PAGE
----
When Nancy Przymus heard that the Logan Park neighborhood was “woefully behind the curve” in its number of residents connected to the Internet, she was surprised.Przymus, Logan Park Neighborhood Association (LPNA) executive coordinator, said that Otto Doll and Elise Ebhardt, of Minneapolis’ Information Technology Department, had presented the information at a public meeting last July at the Northeast Library.“I thought, ‘What doesn’t fit here?’ I was pretty sure that most people in Logan Park were doing fine, as far as being connected,” Przymus said. “Then it occurred to me that the senior high rise in the neighborhood was probably skewing the numbers.” (The senior high rise is known as the Holland High Rise, 1717 Washington St. NE, which lies in the Logan Park neighborhood.)Przymus met with Ebhardt, Volunteers of American (VOA) social worker Rhonda Peterson, and Holland High Rise property manager Mary Ostroum, to discuss providing Internet service to high-rise residents. “The building is so dense, with concrete slabs, that they can’t get Wi-Fi from the city. They need a cable company to install it in their apartment, and pay much more than I do for USI wireless at the city’s discount, which is about $10 a month.”The high rise residents are mostly older, low-income people, many of whom have disabilities, Przymus added. Continue Reading
It seems that Columbia Heights is looking good, lately, to some local developers. City officials recently heard a preliminary redevelopment proposal that could include a public library, city hall and senior housing at 40th and Central, and another developer plans to build single family houses at the Grand Central Lofts site, 49th and Central avenues.In addition, the city is working to shape its own future, with the Dec. 13 acquisition of the “Mady’s site,” a parcel on Central and 39th avenues NE that formerly housed Mady’s Bowling Lounge and a Salvation Army Thrift store.Mady’s siteScott Clark, Columbia Heights Community Development Director, said the city agreed to pay $905,000 for the Mady’s site. “That property has been identified by the city as a key development site in the city’s comprehensive plan for some time. It offers a good-sized parcel with depth to the property.”At one time a private dump, the land will need some cleanup. Continue Reading
Columbia Heights writer Jennifer (Jenny) Elaine Jones-Sorge’s recently published children’s book about bullying, called Monsters, Monsters, Monsters! The power in me is bigger than any monster I’ve ever met! includes her own paintings, drawings, and a lifetime of good and bad experiences.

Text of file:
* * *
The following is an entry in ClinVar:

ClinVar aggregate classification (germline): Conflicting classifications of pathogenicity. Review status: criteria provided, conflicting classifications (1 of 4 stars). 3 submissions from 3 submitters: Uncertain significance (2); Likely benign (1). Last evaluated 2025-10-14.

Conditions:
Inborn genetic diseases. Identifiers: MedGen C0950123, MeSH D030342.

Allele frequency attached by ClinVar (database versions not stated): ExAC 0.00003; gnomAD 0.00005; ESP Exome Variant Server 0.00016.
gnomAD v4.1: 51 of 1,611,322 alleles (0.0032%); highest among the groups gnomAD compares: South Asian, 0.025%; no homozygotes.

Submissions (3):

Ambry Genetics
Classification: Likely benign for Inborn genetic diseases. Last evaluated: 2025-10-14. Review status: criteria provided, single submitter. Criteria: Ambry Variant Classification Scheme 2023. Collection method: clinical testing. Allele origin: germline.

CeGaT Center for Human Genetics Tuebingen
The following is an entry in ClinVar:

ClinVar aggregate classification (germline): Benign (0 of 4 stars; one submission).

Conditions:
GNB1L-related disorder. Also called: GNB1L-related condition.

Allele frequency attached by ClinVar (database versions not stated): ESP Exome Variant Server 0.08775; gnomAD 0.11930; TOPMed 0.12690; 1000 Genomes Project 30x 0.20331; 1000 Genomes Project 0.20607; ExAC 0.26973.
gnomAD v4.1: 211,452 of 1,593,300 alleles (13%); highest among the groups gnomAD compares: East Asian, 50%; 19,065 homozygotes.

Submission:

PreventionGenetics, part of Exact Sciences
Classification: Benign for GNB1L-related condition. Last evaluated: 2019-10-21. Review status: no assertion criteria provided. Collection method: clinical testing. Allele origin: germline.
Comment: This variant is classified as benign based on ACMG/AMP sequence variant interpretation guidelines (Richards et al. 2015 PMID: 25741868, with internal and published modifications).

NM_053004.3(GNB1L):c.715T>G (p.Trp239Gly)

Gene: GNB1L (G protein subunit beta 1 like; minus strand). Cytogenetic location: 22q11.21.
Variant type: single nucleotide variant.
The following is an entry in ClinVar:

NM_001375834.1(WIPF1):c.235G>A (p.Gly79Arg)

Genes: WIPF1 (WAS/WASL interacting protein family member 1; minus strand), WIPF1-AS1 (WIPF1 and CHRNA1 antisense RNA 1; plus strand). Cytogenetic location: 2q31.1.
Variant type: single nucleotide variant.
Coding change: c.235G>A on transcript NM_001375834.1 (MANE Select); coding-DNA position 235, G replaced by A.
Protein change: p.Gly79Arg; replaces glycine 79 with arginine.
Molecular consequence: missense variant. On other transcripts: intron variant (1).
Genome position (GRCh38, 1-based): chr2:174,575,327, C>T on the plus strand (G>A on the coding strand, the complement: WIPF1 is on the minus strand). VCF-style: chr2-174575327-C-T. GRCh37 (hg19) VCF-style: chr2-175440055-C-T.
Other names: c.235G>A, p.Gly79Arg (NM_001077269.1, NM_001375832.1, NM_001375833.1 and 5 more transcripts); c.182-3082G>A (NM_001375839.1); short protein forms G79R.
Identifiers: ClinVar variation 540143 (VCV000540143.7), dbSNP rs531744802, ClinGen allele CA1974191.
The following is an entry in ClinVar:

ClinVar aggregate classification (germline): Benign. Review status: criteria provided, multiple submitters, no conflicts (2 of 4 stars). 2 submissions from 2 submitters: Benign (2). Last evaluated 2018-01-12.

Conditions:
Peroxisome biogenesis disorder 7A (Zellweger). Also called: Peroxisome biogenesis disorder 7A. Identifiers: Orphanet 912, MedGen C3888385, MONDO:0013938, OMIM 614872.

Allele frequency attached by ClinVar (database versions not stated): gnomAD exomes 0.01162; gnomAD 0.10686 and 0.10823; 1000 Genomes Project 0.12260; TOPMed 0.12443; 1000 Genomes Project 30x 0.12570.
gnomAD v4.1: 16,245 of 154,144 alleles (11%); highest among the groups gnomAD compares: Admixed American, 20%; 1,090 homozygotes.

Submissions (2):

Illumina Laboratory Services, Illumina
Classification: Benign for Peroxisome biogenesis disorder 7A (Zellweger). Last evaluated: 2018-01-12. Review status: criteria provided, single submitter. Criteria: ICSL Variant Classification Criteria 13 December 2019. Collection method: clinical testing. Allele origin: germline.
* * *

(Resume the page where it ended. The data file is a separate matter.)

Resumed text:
After seven years in the military —including two years in Iraq and one in Afghanistan—Susan Bradshaw, the Minneapolis Police Department 2nd Precinct’s new CPS (crime prevention specialist)—joked that she’s probably prepared to tackle whatever comes her way in Northeast.
Although Columbia Heights’s sale of Parkview Villa to non-profit developer Aeon will be delayed a few months, Gina Ciganik, Aeon’s vice president of housing development, said it’s nothing unusual. “It’s not a glitch or a snag, or anything like that. It’s real estate development. You can’t anticipate any piece of the process, and we’ve never been able to pick a closing date. We just got our funding from the State of Minnesota, [Minnesota Housing Finance Agency, MHFA] and we feel it’s all falling into place.”
Let’s get one thing straight right away. The new “life-size” book project that ArtShare and the Northeast Library are co-sponsoring early next year isn’t a huge, people-sized book.It’s a book sized book, nine pages long, measuring 11 x 23 inches.ArtShare is a non-profit Northeast-based group of artists who specialize in community art. Artists Laura Brown and Bridget O’Malley will host four free book-making workshops—one in January, three in February—that start with participants brainstorming about images that define Northeast. (Brown will eventually turn those ideas into illustrations.) The next three sessions offer insight into actual book production: papermaking, printmaking and bookbinding.When it’s done, everybody gets to take home a small version of the Northeast Life Size Book. The original will go on display at its permanent home in the Northeast Library, 22nd and Central Ave. Continue Reading
The Twin Cities doesn’t have many buildings like 807 Broadway St. NE anymore. The 186,000 square-foot brick structure—actually 250,000 square feet, if you add in the outbuildings—was built in the early 1900s as a light bulb factory and home to the Mazda Lamp Company.
The Minnesota Senate District 60 race has three contenders: Incumbent and DFLer Kari Dziedzic, business owner and Republican Mark Lazarchic, and Independence Party candidate Rahn Workcuff, who lives in South Minneapolis, is an Air Force veteran and is a 40-year member of the Civil Air Patrol.
Northeast Minneapolis lies within Minnesota House District 60A, and this year’s race has two contenders, Diane Loeffler and Brent Millsop. Loeffler, the DFL incumbent, has held the office for eight years. She lives with her husband Mike Vennewitz in the Windom Park Neighborhood and works for Hennepin County. Brent Millsop, the Republican challenger, is an entrepreneur and home school father who has lived in Northeast more than 21 years. He and his wife have four children. He is an Air Force veteran.